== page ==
15 September 2016, Jewish Museum, St Kilda, Melbourne, Australia
I want to sincerely thank the personnel at the Jewish Museum for believing in me and my work, giving me the opportunity, structure and support to present'One Man in his Time' here.
This exhibition is the merging of all of my parts, as mother, grandmother, daughter, sister, in-law, aunt, friend, widow and artist - I thank all of you who are integral to my life for giving me the time, space and encouragement to explore what I seem to need. In other words, sorry for being so unavailable of late.
I feel incredibly lucky to have art as a means, a language , to work through my endless feelings and thoughts - there is a definite cathartic effect in addressing issues of grief and mourning that can otherwise get swept away with the routine of life. Sometimes it has been so helpful to work at this and other times incredibly confronting. I won't pretend that there hasn’t been many a time when I've questioned myself as to why I keep doing this.
By bringing my private ritual of dealing with loss, into the public arena I struggle with exposing the intimate and personal, both for myself and my family. Being a very private person myself, this dichotomy between public and private is a constant tension, sometimes quite harrowing yet other times incredibly liberating
One of my favourite artists, Doris Salcedo, says that it is the role, even responsibility of the artist to rupture the natural course of forgetting and so delay death and ritualise life. This is my impetus, it compels me. I want to reaffirm life, the life of one Henry Ivor Ritterman - one man in his time - a time cut short but a time fulfilled.
Time in fact became the emerging theme of this show - I confront it - bring awareness to it and try and stop it
This exhibition gives memory a space, gives it sound and material form. It is my way to make the intangible tangible.
And what better place to do this, than in a museum; the home of collective memory.
Those of you who knew Henry would agree that he would be rapt to be here, he would be so proud to have his medals on display, his achievements honoured and his warmth and love fill the gallery.
I use his possessions, the objects of his life as my palette. Henry kept his things meticulously stored - his childhood and schoolboy memorabilia lovingly placed in boxes, he kept trinkets from old girlfriends, and scrap-booked important clippings from his and his family's life. He collected and stored his history and I have displayed it - we are working in collaboration; partners again.
My display is my way of drawing him - A portrait as a memory landscape - not to depict Henry but to convey his essence and even in a strange way to evoke his smell. I have purposely displayed his things on the ground, in an almost garage-sale aesthetic, exposed and vulnerable, alive - in stark contrast to usual museum protocol of housing objects in precious vitrines situating them firmly in the past.
For me, these hundreds and hundreds of objects are also archeological relics - each having their story and each serving my aim, my responsibility - to rupture forgetting.
They are markers of an era, of events, of emotions, of taste, of interests, of community and of time itself. These familiar ordinary objects are tangible evidence that once there was a body, a life that touched them and in handling them I have learned so much more than I expected about Henry and about myself. Strangely, I feel like I know, understand and appreciate him even more now than I did when we were sharing life.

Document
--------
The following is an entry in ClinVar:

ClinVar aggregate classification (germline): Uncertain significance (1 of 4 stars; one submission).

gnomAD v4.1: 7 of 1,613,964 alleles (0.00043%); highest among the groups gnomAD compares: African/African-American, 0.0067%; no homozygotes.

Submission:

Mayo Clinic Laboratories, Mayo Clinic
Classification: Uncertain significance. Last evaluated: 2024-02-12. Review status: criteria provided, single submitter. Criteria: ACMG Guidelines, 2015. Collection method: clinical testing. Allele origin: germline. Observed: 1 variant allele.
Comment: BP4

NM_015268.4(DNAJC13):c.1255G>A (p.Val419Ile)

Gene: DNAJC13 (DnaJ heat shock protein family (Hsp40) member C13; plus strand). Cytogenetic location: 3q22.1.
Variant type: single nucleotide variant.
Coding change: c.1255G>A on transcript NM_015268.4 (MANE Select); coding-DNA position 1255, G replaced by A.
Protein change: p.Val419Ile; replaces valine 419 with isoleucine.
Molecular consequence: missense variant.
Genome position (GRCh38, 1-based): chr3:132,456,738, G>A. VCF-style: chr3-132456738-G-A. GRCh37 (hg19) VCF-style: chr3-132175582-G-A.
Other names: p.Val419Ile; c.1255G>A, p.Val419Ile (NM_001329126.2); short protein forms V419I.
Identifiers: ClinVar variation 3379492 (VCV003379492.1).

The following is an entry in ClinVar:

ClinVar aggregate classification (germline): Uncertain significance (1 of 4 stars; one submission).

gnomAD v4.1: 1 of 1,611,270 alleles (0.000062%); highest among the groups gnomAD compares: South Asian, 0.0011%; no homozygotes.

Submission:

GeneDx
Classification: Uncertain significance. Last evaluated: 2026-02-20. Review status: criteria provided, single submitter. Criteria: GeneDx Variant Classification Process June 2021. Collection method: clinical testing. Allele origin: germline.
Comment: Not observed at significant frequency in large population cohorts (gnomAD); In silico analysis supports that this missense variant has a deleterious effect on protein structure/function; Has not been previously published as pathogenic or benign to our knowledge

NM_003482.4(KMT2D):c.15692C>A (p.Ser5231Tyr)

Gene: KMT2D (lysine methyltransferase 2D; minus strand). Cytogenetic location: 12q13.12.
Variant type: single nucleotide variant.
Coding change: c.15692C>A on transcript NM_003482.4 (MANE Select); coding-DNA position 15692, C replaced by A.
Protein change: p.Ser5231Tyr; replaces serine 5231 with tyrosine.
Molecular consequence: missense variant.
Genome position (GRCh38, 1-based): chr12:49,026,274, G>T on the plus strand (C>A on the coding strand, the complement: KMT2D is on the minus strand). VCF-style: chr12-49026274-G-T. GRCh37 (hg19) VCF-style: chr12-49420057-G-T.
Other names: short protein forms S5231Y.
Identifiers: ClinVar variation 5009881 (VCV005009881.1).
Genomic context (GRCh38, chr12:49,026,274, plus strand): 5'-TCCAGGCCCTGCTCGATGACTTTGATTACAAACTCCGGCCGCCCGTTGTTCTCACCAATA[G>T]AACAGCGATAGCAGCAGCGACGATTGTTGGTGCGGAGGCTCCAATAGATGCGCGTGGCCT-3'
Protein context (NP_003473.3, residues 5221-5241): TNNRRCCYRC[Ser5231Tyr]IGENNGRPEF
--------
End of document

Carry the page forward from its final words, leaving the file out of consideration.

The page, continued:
Maybe there's a lesson here for relationships - take out your things from time to time and see what happens?
The new work, upstairs, that evolved from the first iteration of this show heightened my awareness of the honour in the act of making itself - the wonderfully slow process of contemplation, research, looking and labour which somehow helped to me to accept my reality of living in harmony with absence.
There is an obsessive nature to the new work - work that tries to give shape and structure to time itself. It reflects the need to find some concrete form at that time when the world seemed to float in an endless spiral of pain. Religious and cultural rituals help and I reference the 5 stages of mourning that the Jewish religion advocates
The first stage is between death and burial, then shivah, seven days of intense grief followed by shloshim, 30 days after the burial, where mourners are encouraged to rejoin society. The fifth and final stage is the twelve month period. After this year the bereaved are not expected to continue their mourning except briefly for the Yurtzeit, the yearly anniversary of the death. Jewish tradition, in fact, chides a person for mourning more than the prescribed period.
So here am I, almost 7 years after Henry's death, still performing my personal rituals, questioning time, asking if it is indeed the healer it is supposed to be and I am still not sure of the answer - Yes, I have moved on through the pull of time and life itself. But as an artist I have the means to delay death for as long as I can, to create that space of memory - to celebrate a life - to bring Henry back for us all to enjoy.
I could not make this space alone and I want to thank so many of you here. Without the support and encouragement of those of you who believe in me I could not keep going as I do. I am strong but not that strong - I take my strength from the love and lessons gleaned from many of you- family, friends, colleagues but there is oneperson to whom I dedicate this exhibition that showed me how to do it all- Rezi Ritterman, Henry's Mother ,the most courageous, unselfish, empathic, resilient person I know.